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This is the second in a series of schmudget blog posts about property taxes in Washington state and the role they play in funding basic K-12 education.
Complying with the state Supreme Court’s McCleary mandate to develop a dependable source of revenue to fund our K-12 schools should be lawmakers’ top priority when they gather in Olympia early next year. Lawmakers must not waste time promoting non-starter proposals like “revenue-neutral property tax levy swaps” that would generate none of the additional resources needed to build the education system our kids need to thrive.
Under its 2012 McCleary decision, the Washington State Supreme Court ruled that it is the state’s duty to fully fund basic K-12 education. Yet school districts in our state have for years been relying on local property tax levy dollars to provide students with the basics that the state is supposed to be providing – such as textbooks, school supplies, transportation, salaries for teachers and nurses, and other essentials. Because of this, the court ruled that the state is failing in its paramount duty to fund education for all of Washington’s schoolchildren.
To be clear, the court did not rule that local levies have to be reduced or eliminated. These levies can be kept in place to support the multiple services our schools provide beyond a basic education, such as after-school clubs and advanced placement programs.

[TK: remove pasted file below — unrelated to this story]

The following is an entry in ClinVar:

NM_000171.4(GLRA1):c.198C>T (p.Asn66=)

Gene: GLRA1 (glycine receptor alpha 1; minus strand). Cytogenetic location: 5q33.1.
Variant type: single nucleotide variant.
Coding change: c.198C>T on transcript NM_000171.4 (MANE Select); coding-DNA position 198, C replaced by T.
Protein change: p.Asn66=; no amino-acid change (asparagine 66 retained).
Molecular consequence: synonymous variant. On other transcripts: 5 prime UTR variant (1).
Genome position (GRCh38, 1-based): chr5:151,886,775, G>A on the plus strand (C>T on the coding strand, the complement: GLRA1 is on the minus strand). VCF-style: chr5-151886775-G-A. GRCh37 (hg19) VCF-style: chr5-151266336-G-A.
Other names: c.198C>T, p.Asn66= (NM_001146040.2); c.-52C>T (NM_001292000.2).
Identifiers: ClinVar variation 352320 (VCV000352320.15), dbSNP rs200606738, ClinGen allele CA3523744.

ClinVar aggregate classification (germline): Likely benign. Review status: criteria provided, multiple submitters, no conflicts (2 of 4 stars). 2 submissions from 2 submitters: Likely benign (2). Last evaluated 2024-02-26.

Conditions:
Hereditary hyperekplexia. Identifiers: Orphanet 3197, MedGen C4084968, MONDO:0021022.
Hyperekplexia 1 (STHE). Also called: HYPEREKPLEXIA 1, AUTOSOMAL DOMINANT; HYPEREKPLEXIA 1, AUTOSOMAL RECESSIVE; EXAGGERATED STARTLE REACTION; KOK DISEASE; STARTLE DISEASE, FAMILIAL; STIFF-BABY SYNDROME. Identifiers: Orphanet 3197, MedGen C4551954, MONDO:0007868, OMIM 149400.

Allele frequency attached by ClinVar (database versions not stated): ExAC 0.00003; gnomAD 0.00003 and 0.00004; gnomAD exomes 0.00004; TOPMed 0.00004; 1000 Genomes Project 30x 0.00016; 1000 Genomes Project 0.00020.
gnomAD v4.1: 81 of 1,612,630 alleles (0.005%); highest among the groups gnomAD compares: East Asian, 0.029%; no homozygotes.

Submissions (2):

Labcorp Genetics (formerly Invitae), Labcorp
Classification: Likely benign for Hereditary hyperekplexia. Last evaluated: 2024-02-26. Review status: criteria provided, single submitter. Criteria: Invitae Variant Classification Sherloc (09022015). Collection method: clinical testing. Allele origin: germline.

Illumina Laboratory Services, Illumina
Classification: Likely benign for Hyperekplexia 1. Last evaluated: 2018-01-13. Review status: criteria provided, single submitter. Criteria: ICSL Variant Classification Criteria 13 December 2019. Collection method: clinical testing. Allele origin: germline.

But opponents of providing new forms of revenue to pay for schools have been promoting the idea that local levies must be reduced or eliminated in order to fulfill the requirements of McCleary. And instead of finding equitable and dependable new sources of revenue to fulfill their duty, these lawmakers are fixating on revenue-neutral levy swap proposals. As we wrote previously, these swaps are complex shell games involving increases to the state property tax levy and decreases to local school districts’ levies. They generate no new resources overall.
Funding the basics can and should be accomplished with additional state revenue. In fact, in his July 2016 brief to the court, the state attorney general, who represents the legislature and the state government in the McCleary case, points out the various ways the legislature could fully fund basic education. The brief references numerous revenue proposals including taxing high-end capital gains, modifying a damaging law that restricts property tax revenue growth to a maximum of 1 percent per year, eliminating wasteful corporate tax breaks, and increasing the state property tax levy.
The McCleary ruling is an enormous opportunity for policymakers to get to work on building a world-class education system for all of Washington’s children. The current levy swap proposals are intended to distract the legislature from making the most of this opportunity. Our kids will only get the education they deserve when lawmakers refocus on generating significant new tax revenues from equitable sources.